Taintor, Saratoga Drives and Excursions (1882)

This map from a guidebook to the resort of Saratoga Springs, New York provides some context for how the Plan of Chicago conceived the purpose of broad tree-lined boulevards and avenues within the street plan of Chicago. Like many resorts throughout the world since ancient times, Saratoga developed around natural hot springs valued both for their recreational and medical benefits. Saratoga was easily accessible from New York City via the Hudson River and had been a popular resort for wealthier Americans who could afford the passage since the early nineteenth century. The construction of railroads increased access to the resort by urban middle classes, including tourists who had relatively little interest in the springs themselves. The publication of guidebooks like Taintor’s for wide distribution indicates that Saratoga had lost some of its exclusivity by the 1880s. As indicated by this map, a trip to Saratoga  frequently included excursions to nearby lakes and mountains and carriage drives through the rolling and varied country surrounding the resort. This urbane view of rural roads as recreational amenities had its counterpart in the parkways and boulevards constructed in many European and American cities during this period. These roads were seen as much as pleasurable pathways as they were routes of transportation. In Burnham and Bennett’s time, automobiles and bicycles mingled with horse-drawn carriages upon them, but they were still conceived largely in terms of their aesthetic as experiences in motion.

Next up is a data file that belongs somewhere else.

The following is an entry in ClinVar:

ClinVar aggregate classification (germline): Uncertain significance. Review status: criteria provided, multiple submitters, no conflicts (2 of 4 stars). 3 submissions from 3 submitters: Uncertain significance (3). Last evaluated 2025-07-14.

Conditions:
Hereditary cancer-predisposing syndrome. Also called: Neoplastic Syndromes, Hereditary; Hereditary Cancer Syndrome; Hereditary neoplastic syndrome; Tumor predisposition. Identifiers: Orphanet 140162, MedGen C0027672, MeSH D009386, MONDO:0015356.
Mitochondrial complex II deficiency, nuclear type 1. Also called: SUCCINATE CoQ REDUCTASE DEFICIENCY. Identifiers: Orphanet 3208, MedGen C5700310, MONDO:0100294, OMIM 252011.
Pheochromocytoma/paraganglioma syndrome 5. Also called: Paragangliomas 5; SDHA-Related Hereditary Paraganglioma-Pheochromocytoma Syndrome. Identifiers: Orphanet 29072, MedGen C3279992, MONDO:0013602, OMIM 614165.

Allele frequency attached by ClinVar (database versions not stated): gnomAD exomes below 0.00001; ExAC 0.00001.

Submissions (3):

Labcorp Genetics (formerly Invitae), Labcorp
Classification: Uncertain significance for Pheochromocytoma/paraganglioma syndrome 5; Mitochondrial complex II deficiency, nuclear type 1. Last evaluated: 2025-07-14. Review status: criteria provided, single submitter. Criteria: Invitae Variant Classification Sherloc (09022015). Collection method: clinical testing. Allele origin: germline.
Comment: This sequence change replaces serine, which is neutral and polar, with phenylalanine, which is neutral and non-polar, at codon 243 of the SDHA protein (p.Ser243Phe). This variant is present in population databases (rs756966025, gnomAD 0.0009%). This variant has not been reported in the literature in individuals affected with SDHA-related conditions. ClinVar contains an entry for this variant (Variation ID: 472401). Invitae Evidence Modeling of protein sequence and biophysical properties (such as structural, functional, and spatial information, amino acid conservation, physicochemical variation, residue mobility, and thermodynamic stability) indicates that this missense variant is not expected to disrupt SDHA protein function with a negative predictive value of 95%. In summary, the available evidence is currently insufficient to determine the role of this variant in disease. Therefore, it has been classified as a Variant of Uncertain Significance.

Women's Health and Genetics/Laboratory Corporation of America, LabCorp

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Aron, Cindy Sondik. Working at Play: A History of Vacations in the United States. New York: Oxford University Press, 1999.

Sterngass, John. First Resorts: Pursuing Pleasure at Saratoga Springs, Newport, and Coney Island. Baltimore: Johns Hopkins University Press, 2001.

Waller, George. Saratoga: Saga of an Impious Era. Englewood Cliffs, NJ: Prentice-Hall, 1966.

“Saratoga Drives and Excursions: Prepared For Taintor’s Guidebooks, 1882,” from Saratoga Illustrated, by Charles Newhall Taintor (New York: Taintor Bros., Merill & Co., 1882), between pp. 87 and 88. The Newberry Library, G 85178 .8